5. Additive Formulated Chemistry
PostProcess’s detergents for resin removal are specifically developed for additive post-printing, unlike other common chemicals. Each detergent is uniquely optimized for different types of resins, including for specialized applications such as ceramic-filled resins and high-temp resins.

Our latest generation of detergent was found to have better longevity than all typical solvents (e.g. IPA, TPM, DPM), equating to more infrequent chemical change-outs, improved environmental-friendliness, and therefore a safer workplace environment. Having a flashpoint over 200°F / 93°C, this detergent complies with regulatory requirements.

Thanks to this unique blend of software, hardware, and chemistry, the DEMI 4000 is adept at consistently finishing parts with complex geometries and intricate internal channels. You can learn more about what the DEMI 4000 has to offer in an upcoming live tour here.

-> Read about our latest resin removal chemistry innovation in this Application Note

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New Advancement for SLA/DLP/CLIP Resin Removal: Meet our Latest Chemistry Formulation

Today we’re proud to launch our latest innovation for 3D printed Vat Photopolymerization resin removal, PLM-403. This new addition to the PostProcess Technologies family of proprietary detergents was developed specifically for PostProcess’s patented Submersed Vortex Cavitation (SVC) technology and improves upon the performance of its predecessor, the previously released PLM-402 (referred to 402 from here on).

Read on to learn how PostProcess’s newly developed resin removal detergent stacks up against common resin removal solutions like isopropyl alcohol (IPA), dipropylene glycol methyl ether (DPM), or tripropylene glycol methyl ether (TPM).

Beyond a detergent’s ability to clean parts, perhaps the number one thing that users look at is the life of the detergent, as this typically determines the frequency of laborious cleaning activities. In the case of resin removal solutions, longevity can be defined by the weight that the chemical solution can hold while it is still able to functionally remove resin. As a result of testing capacity by weight of resin in solution at 10 minutes, 403 not only had better longevity than all typical solvents (IPA, TPM, DPM), but it also had a 6% improved longevity versus our previous solution, 402.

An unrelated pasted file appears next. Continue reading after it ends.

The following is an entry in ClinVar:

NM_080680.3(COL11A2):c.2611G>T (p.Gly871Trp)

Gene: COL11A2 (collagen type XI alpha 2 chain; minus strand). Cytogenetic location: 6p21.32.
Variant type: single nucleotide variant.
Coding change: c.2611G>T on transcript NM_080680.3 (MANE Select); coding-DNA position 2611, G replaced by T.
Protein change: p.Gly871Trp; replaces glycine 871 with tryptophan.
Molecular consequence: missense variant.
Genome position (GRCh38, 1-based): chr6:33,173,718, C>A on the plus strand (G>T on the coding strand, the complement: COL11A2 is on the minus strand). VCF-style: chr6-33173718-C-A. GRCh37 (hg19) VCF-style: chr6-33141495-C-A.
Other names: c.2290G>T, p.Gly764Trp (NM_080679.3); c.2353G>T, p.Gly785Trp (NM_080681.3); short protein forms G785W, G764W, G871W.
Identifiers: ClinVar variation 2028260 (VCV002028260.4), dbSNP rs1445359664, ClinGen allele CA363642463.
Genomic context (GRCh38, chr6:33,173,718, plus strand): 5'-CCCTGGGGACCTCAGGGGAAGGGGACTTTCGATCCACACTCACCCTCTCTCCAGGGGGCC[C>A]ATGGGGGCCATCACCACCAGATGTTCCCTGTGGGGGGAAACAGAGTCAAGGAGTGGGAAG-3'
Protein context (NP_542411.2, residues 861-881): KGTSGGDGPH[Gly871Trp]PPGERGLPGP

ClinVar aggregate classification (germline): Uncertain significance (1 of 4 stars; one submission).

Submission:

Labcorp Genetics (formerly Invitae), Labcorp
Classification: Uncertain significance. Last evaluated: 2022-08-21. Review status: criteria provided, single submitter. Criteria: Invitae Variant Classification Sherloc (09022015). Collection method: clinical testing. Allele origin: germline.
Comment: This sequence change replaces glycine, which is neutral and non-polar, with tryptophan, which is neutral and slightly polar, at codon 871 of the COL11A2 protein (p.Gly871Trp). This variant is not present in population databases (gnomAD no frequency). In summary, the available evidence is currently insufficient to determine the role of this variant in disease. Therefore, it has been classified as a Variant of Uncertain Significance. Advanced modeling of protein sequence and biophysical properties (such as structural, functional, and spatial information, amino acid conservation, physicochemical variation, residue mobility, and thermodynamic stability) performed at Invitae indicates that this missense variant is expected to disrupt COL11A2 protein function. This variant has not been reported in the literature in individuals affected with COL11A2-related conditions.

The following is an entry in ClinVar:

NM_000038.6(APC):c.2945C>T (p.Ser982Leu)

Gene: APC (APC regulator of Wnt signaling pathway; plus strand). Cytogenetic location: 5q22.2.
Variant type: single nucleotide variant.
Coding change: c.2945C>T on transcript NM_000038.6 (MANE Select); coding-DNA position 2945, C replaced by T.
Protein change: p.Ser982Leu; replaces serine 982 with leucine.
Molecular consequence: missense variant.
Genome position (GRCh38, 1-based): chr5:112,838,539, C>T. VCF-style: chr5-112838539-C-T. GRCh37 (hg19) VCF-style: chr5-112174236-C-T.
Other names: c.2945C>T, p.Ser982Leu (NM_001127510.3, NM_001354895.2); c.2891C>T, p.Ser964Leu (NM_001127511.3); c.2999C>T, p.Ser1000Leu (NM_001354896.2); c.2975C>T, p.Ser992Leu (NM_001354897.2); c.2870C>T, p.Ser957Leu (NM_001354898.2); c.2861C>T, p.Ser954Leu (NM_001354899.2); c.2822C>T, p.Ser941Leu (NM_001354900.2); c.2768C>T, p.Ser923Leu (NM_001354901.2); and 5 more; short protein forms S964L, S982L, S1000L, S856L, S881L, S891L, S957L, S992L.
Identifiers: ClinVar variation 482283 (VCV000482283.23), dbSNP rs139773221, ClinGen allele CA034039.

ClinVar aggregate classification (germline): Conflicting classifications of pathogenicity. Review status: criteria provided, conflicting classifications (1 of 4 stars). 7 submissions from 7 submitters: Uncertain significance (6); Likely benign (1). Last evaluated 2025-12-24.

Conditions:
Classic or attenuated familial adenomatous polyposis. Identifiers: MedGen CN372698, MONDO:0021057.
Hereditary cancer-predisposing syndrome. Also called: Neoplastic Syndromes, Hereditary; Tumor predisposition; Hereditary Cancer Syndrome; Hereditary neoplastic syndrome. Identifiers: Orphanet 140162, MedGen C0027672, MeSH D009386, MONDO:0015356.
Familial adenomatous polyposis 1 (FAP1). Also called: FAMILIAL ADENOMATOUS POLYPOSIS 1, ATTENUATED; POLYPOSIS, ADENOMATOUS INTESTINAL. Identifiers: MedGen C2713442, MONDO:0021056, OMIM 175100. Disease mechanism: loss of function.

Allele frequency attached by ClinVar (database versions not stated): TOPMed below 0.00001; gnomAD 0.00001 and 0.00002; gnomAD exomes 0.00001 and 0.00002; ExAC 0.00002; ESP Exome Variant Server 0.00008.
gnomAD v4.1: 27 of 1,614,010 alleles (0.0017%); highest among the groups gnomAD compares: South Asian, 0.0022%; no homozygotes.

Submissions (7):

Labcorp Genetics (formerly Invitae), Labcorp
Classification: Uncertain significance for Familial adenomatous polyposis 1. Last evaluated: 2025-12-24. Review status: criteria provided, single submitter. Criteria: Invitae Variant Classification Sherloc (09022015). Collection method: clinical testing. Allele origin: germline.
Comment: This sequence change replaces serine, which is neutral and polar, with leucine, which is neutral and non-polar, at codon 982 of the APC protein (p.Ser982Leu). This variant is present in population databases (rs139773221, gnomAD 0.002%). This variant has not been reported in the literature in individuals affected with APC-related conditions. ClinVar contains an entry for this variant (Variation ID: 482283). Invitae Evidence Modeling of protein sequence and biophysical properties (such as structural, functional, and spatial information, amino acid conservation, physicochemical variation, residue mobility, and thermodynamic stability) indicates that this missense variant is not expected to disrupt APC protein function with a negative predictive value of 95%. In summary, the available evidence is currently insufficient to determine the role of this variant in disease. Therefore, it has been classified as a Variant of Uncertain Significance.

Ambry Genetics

In addition to scaling back downtime caused by chemical change-outs, the optimized longevity of 403 can play a role in reducing waste generation, as well. Uncured resins in solution are considered hazardous, making them costly to dispose of. The less frequency with which this hazardous waste must be disposed of, the better – and that’s precisely the benefit of 403’s longevity. Once saturated with resin, 403 can even be recovered for use by distillation. Under a typical vacuum distillation, up to 90%+ of 403 by saturation weight (amount of resin in solution) can be recovered for reuse of the detergent. This factor serves to make 403 an especially sustainable and cost-effective option.

To enable users with a simple way of tracking their detergent’s longevity, PostProcess provides a Hydrometer solution to indicate the amount of resin saturation.

Safety Considerations
In addition to handling hazardous materials as minimally as possible, additive operations make an effort to mitigate inhalation and combustion risks in order to maintain a safe work environment. With a higher flashpoint and boiling point than 402 or IPA, 403 is a critical asset in reducing the risk of flammability and maintaining safety for engineers and technicians. In fact, this heightened flashpoint brought 403 down to the “non-flammable liquid” category.

Additionally, with a vapor pressure of only .2 @ 20 C (mm Hg) compared to IPA’s 33.1 @ 20 C (mm Hg), the 403 detergent is far less volatile to work around. Offering a safer work environment, this game-changing detergent is developed to be user-friendly with a minimal waste output.

Alleviating Storage Concerns
If you’re working in the additive space, you’re likely already familiar with the limitations on the amount of flammable/combustible resin removal liquids that can be kept on-site. While maintaining safety is essential, these regulations can prove troublesome for large-scale resin removal.

In situations where large volumes of chemicals are required to remove resin, 403’s heightened flashpoint addresses issues of storage limitations. The 220°F (104°C) can be stored for use in much larger quantities than other resin removal chemistries that are considered flammable or combustible.

Chemistry is just one part of our comprehensive approach to resin removal. You can learn more about the various components of our full-stack resin removal solutions, as well as see in-depth data on 403’s performance in our latest Application Note.

-> Learn how this solution transforms workflows in real customer Case Studies